Release Date: Mar 17, 2015
Record label: Rough Trade
Genre(s): Country, Folk, Alt-Country, Americana, Pop/Rock, Alternative/Indie Rock, Contemporary Folk, Country-Folk, Heartland Rock, Alternative Folk
Legend has it that when Rough Trade’s Geoff Travis first saw Indiana quartet Houndmouth at the SXSW festival, he offered them a deal on the spot. It’s easy to hear why: their songs are instantly euphoric. Exuberant opener Sedona sets the tone for this second album, matching the giddy, ethereal atmosphere of early Fleet Foxes with a killer Strokes riff and an invitation to “hop on in, in a stagecoach, baby, gonna take you for a spin”.
Hailing from Albany, Indiana, Houndmouth make breezy, old-time country-folk that’s refiltered for the modern age. “You got the cash, but your credit’s no good,” the four-piece sing on opener Sedona, a song which starts as a quiet, lilting jangle and builds into a rousing, triumphant finale. Yet these songs work better, on the whole, when they’re quieter and more nuanced.
Houndmouth have embraced the concept of "loosely tight," delivering a rollicking fusion of boogie-fied retro-rock and folk-flavored Americana that's been carefully crafted to sound casual even though this band clearly worked out these songs with meticulous care. The "loosely tight" vibe served Houndmouth well on their first album, 2013's From the Hills Below the City, and they've swum even farther into the deep end with their sophomore effort, 2015's Little Neon Limelight. The performances on Little Neon Limelight sound and feel like they were captured live in the studio with a minimum of fuss, right down to the chatter that trails several tracks, and the group's four-part harmonies are easygoing but impressive.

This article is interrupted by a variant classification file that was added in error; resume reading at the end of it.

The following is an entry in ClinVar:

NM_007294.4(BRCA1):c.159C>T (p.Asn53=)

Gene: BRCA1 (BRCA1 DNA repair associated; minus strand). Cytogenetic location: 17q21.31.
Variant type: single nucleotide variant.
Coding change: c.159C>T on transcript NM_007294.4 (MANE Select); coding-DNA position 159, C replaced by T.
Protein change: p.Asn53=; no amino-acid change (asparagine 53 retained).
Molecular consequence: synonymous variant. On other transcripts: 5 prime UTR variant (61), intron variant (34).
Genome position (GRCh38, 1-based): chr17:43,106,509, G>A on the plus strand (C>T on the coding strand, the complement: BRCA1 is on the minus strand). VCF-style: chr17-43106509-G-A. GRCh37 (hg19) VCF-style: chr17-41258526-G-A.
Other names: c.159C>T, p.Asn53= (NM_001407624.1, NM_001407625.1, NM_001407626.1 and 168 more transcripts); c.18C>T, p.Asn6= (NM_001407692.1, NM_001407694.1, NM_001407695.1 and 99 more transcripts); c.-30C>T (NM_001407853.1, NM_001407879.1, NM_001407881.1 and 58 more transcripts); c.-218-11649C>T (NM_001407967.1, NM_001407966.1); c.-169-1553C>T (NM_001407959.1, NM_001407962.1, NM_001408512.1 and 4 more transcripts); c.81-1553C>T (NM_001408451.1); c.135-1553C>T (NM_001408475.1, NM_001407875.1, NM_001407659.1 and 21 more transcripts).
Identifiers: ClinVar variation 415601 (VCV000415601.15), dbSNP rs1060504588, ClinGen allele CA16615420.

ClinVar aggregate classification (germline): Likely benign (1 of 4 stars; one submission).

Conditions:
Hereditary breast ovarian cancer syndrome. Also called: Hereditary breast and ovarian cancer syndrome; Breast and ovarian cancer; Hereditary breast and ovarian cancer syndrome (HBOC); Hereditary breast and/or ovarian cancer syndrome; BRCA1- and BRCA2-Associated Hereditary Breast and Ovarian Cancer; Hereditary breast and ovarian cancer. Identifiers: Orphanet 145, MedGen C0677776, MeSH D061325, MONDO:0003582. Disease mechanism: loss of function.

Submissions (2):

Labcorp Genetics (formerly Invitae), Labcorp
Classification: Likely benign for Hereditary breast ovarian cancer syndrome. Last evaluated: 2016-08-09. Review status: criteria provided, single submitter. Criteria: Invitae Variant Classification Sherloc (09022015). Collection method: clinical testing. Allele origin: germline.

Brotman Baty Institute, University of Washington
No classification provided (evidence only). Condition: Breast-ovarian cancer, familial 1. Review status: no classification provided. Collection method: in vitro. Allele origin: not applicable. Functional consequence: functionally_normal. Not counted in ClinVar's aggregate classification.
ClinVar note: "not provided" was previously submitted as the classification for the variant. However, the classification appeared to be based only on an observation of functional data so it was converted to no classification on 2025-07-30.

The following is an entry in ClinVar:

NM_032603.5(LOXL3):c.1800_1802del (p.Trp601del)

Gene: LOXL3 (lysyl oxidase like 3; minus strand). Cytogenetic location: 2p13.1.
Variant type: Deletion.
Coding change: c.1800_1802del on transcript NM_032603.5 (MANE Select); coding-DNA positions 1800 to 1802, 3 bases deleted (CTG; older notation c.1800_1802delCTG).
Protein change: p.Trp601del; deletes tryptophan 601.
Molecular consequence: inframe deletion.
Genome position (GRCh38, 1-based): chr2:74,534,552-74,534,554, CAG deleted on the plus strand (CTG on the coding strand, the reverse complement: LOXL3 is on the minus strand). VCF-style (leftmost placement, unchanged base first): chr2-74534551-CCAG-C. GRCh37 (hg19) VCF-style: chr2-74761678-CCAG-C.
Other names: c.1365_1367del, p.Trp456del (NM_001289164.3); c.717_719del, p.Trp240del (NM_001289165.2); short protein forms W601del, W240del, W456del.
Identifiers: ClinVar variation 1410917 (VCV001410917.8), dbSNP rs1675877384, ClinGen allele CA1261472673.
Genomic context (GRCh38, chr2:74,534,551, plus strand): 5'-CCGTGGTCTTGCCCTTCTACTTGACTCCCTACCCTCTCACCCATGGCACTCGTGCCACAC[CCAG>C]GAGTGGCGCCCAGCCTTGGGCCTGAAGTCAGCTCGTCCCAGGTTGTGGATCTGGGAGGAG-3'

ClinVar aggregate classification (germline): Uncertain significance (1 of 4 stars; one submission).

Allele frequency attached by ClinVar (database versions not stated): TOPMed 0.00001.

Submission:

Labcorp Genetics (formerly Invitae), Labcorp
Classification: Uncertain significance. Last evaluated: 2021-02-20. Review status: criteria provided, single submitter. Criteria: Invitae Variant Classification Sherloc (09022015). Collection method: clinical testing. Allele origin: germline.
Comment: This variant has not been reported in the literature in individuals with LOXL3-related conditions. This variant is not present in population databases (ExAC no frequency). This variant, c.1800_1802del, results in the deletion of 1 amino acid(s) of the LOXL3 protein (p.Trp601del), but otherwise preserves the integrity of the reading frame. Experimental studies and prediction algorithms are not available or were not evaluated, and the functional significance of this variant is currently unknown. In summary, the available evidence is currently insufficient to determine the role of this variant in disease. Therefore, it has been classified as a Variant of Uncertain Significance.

“Too much houndmouth on that track. ” A throwaway statement made by drummer Shane Cody when over-zealous neighbouring canines were barking their way on to their recordings has to be one of the most unique origins of a band name, but that’s exactly how New Albany’s folk-rock four-piece Houndmouth arrived at theirs. The last time we heard from the Indiana quartet, they were still searching for a breakthrough single; it hadn’t arrived as part of their assured – if derivative – “rootsy Americana” debut From The Hills Below The City in 2013, but the first single from the Nashville recorded follow-up Little Neon Limelight could well change that.
Little Neon Limelight is a raucous joyride through deep swells of Americana, folk and country, driven by hootenanny stomp-and-holler gang vocals and old-fashioned honky-tonk vibrations filtered through Houndmouth's youthful exuberance. The Indiana band sounds best when every voice is working overtime, combining ramshackle belted-out harmonies with skewed down-home country on heavy southern soul tunes like Otis and By God. Black Gold combines the band's explosive dynamic, switching quick between funky verses and blowout choruses.
It’s just as well that Houndmouth have come up with the name Little Neon Limelight for their second record, otherwise metaphrically minded music hacks would have had to wring it out as a synaesthetic visualisation of their sound. And it’s just as well that Albany, IN’s very own roots-folk rock youngsters are back on Rough Trade with the follow-up to their 2013 debut. Matt Myers, Katie Toupin, Shane Cody and Zak Appleby caught the attention of critics with their ersatz Nashville-via-Exile on Main St.
Houndmouth Little Neon Limelight (Rough Trade) Hollering and stomping in full harmonies, Houndmouth's sophomore effort proves the New Albany, Ind., quartet has progressed well beyond most of the new Americana rock and pop pack. Synthesizing the best elements of Dawes' Laurel Canyon rock, Alabama Shakes' soulful swagger, and even the sing-along exuberance of bands like the Lumineers, Houndmouth ranges far stylistically between its four singers and songwriters. Katie Toupin's twang burns on "Gasoline," while "15 Years" howls rockabilly, and "Honey Slider" drips Southern soul, but the slow nasally weariness of "For No One" stands out as the album's best, pulling on the Felice Brothers' smart and imagistic balladry.